The present paper attempts to accomplish the following: (1) to clarify and critically discuss the phenomenology of “belief” as we find it in Husserl’s Ideas Pertaining to a Pure Phenomenology and to a Phenomenological Philosophy, First Book (1913) (henceforward, Ideas I); (2) to clarify and critically discuss the manner in which the phenomenological method treats beliefs; (3) to clarify and critically discuss the manner of belief justification as described by the phenomenological method; and (4) to argue that, just as the (...)
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  • Making Sense of the Lived Body and the Lived World: Meaning and Presence in Husserl, Derrida and Noë.Jacob Martin Rump - 2017 - Continental Philosophy Review 51 (2):141-167.
    I argue that Husserl’s transcendental account of the role of the lived body in sense-making is a precursor to Alva Noë’s recent work on the enactive, embodied mind, specifically his notion of “sensorimotor knowledge” as a form of embodied sense-making that avoids representationalism and intellectualism. Derrida’s deconstructive account of meaning—developed largely through a critique of Husserl—relies on the claim that meaning is structured through the complication of the “interiority” of consciousness by an “outside,” and thus might be thought to lend (...)
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  • From Phenomenology to Existentialism – Philosophical Approaches Towards Sport.Arno Müller - 2011 - Sport, Ethics and Philosophy 5 (3):202 - 216.
    The spectrum of methods (cf. Osterhoudt 1974) and the modes of thought that are used to analyse the world of sports are enormous. However, in international contexts, the range of philosophical reflections often seems to be reduced to a dichotomous structure, i.e. the analytical and the phenomenological approach. While the analytical position is linked to Anglo-Saxon countries, the phenomenological tradition is ascribed to continental philosophers. In this paper, firstly, I will address this seeming dichotomy of the continental and the Anglo-Saxon (...)
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  • Ricoeur Versus Taylor on Language and Narrative.Meili Steele - 2003 - Metaphilosophy 34 (4):425-446.
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  • The Postulate of Adequacy: Phenomenological Sociology and the Paradox of Science and Sociality.Raymond McLain - 1979 - Human Studies 4 (1):105 - 130.
  • In Defense of Relativism.Joseph Margolis - 1988 - Social Epistemology 2 (3):201 – 225.
  • Husserl, the Monad and Immortality.Paul MacDonald - 2007 - Indo-Pacific Journal of Phenomenology 7 (2):1-18.
    In an Appendix to his Analyses Concerning Passive and Active Synthesis dating from the early 1920s, Husserl makes the startling assertion that, unlike the mundane ego, the transcendental ego is immortal. The present paper argues that this claim is an ineluctable consequence of Husserl’s relentless pursuit of the ever deeper levels of time-constituting consciousness and, at the same time, of his increasing reliance on Leibniz’s model of monads as the true unifiers of all things, including minds. There are many structural (...)
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  • The Practical Obscurity of Philosophy: Husserl’s “Arbeit der Probleme der Letzten Voraussetzungen”.Kenneth Knies - 2011 - Husserl Studies 27 (2):83-104.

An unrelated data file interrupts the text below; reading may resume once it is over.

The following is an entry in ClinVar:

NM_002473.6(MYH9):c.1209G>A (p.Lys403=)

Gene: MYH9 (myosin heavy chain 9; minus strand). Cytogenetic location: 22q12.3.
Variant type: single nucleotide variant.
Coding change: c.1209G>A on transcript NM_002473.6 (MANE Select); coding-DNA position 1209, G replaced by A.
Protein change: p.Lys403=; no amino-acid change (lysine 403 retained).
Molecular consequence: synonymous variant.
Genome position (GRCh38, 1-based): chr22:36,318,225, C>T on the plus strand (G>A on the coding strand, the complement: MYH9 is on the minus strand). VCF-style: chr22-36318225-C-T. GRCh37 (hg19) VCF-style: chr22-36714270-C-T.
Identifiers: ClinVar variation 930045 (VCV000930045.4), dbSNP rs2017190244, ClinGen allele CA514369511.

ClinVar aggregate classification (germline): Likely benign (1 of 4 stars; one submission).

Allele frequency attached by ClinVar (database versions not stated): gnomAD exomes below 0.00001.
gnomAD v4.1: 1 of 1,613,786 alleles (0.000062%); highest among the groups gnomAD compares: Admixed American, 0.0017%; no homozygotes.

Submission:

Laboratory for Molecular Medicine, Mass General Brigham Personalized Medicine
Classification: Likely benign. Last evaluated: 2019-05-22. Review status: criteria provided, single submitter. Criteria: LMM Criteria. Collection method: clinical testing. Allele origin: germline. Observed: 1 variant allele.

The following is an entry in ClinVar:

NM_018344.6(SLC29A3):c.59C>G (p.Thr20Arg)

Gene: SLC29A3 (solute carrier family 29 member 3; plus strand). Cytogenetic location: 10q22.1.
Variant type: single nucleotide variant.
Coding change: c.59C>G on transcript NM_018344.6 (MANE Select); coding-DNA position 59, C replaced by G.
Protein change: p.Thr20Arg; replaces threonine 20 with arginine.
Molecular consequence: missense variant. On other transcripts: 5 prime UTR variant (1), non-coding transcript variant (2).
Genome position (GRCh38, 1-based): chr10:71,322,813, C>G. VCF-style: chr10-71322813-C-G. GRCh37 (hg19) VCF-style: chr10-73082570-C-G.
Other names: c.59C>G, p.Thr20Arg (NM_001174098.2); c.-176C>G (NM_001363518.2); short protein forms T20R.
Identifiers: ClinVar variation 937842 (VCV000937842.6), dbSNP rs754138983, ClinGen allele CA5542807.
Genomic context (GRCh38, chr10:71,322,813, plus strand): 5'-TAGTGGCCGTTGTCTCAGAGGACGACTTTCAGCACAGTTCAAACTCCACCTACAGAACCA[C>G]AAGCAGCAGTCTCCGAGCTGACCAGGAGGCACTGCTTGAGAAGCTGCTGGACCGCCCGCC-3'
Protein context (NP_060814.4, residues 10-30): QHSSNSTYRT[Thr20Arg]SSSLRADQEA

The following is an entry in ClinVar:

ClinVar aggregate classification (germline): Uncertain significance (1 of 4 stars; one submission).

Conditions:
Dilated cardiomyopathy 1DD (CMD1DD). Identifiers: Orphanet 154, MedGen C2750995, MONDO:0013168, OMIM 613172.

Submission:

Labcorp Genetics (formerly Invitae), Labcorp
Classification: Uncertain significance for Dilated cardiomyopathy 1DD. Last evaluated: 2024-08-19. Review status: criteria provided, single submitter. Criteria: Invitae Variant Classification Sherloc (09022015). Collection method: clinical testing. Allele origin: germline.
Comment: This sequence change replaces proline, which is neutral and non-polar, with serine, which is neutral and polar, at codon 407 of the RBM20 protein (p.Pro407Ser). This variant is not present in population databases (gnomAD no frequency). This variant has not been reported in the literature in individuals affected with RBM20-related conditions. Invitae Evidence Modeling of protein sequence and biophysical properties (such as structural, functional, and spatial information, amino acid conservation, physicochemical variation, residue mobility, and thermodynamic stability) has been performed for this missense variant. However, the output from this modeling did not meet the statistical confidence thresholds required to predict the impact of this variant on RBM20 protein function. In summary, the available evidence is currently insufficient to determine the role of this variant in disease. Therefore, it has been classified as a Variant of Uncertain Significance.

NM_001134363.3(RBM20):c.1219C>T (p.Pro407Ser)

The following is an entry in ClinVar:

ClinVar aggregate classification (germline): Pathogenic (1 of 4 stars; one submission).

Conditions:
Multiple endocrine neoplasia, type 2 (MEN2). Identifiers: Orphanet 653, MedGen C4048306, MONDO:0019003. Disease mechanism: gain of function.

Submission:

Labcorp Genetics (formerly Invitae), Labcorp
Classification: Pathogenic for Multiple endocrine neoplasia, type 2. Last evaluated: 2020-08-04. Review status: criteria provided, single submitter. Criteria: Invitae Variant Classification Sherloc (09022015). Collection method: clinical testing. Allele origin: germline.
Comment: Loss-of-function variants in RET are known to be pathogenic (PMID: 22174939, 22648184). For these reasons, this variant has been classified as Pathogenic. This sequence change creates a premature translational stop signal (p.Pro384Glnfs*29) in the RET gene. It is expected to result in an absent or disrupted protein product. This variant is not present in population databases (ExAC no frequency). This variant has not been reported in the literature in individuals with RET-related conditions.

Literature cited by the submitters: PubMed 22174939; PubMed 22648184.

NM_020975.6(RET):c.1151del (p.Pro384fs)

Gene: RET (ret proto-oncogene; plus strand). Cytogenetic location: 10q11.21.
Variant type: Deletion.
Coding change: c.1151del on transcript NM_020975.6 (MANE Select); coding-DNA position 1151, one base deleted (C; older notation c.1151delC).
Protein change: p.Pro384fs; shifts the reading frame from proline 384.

I argue that the teleological-historical reflections of the Crisis are an effort to clarify what Husserl calls the ultimate presuppositions of phenomenology. I begin by describing the kind of presuppositions revealed in natural-attitude and phenomenological reflection. I then consider how the ultimate presuppositions become problematic for Husserl. After clarifying the distinction between these presuppositions and those already handled by the reduction, I consider the appropriateness of the new reflections Husserl undertakes in order to address them.
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  • De las Conferencias de París al proyecto del Sistema: las últimas presentaciones husserlianas de la fenomenología.Hernán Gabriel Inverso - 2017 - Kriterion: Journal of Philosophy 58 (138):577-598.
    Resumen Husserl emprendió varias presentaciones sintéticas de la fenomenología con el propósito de darla a conocer ante públicos amplios. En el presente trabajo estudiaremos el enfoque de las Conferencias de París, su proyección en las Meditaciones cartesianas y el destino del proyecto de la versión alemana en tensión con la redacción del Sistema de filosofía fenomenológica, a los efectos de establecer sus rasgos distintivos, evaluar los alcances del abandono del neocartesianismo, que suele asociarse con el último período de producción de (...)
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  • Solipsistic and Intersubjective Phenomenology.Peter Hutcheson - 1979 - Human Studies 4 (1):165 - 178.
  • Teachers’ Identity, Self and the Process of Learning.Halvor Hoveid & Marit Honerød Hoveid - 2008 - Studies in Philosophy and Education 27 (2):125-136.
    In this paper we try, by drawing on some insights from practical knowledge, to bridge a gap between common conceptions of teaching on the one hand, and of learning on the other. In Western traditions of educational thought and discourse, practical knowledge—i.e. the dynamics of thinking, speaking, acting, and personal writing—is frequently separated from disciplinary knowledge: i.e. the knowledge of academic disciplines. But this separation often fails to recognize an inherent dialectic in teaching and learning. Through fresh explorations of human (...)
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  • Theory of a Practice: A Foundation for Blumenberg’s Metaphorology in Ricoeur’s Theory of Metaphor.Spencer Hawkins - 2019 - Thesis Eleven 155 (1):91-108.